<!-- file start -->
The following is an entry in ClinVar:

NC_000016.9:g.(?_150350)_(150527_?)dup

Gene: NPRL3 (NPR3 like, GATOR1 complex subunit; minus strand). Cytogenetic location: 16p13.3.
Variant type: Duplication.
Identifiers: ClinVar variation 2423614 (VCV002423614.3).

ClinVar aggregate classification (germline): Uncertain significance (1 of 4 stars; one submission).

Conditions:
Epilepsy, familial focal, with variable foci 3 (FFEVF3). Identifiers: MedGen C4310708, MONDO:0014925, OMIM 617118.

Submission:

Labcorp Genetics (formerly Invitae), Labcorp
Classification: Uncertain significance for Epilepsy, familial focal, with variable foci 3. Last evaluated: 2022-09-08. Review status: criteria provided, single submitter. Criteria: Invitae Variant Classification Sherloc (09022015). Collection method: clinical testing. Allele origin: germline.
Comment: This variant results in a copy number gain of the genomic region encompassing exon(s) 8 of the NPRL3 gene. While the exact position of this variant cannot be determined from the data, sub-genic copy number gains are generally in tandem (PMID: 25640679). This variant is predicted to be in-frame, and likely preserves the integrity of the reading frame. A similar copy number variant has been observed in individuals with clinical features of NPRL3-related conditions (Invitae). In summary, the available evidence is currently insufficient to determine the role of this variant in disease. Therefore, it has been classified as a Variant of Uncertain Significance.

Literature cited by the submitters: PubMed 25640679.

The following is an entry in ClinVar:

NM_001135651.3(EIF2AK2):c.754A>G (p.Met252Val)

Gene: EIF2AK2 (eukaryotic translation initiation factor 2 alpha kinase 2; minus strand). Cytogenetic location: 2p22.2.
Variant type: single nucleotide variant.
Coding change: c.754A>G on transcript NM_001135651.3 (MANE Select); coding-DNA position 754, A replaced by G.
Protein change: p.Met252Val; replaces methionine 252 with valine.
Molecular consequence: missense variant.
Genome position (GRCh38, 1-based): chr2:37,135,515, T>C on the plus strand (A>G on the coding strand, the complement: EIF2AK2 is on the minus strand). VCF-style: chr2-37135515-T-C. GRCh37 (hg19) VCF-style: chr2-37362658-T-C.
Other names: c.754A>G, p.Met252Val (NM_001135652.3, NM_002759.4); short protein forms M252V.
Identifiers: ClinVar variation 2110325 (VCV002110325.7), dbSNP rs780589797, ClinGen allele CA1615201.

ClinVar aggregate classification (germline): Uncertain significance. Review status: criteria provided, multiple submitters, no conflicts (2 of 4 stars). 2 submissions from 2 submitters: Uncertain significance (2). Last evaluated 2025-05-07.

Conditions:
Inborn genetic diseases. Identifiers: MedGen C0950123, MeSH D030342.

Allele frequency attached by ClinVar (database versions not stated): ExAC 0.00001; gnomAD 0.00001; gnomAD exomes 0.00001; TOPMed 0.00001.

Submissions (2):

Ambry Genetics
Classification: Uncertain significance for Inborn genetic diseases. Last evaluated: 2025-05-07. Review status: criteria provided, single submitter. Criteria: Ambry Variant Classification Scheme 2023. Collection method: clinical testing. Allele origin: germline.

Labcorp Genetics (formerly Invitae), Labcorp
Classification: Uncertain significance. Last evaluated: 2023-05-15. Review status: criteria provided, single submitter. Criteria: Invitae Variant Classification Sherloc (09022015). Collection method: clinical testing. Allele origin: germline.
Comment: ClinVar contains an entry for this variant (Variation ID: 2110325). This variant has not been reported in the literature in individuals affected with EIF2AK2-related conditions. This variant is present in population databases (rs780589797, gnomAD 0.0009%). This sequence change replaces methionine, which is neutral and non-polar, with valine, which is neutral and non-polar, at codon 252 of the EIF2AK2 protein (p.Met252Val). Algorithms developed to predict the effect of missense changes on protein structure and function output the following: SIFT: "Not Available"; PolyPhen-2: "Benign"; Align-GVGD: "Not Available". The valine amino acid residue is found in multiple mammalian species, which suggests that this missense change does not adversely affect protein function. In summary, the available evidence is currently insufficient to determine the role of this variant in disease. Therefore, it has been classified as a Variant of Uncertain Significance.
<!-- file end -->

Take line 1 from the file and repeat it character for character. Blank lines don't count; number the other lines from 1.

The following is an entry in ClinVar: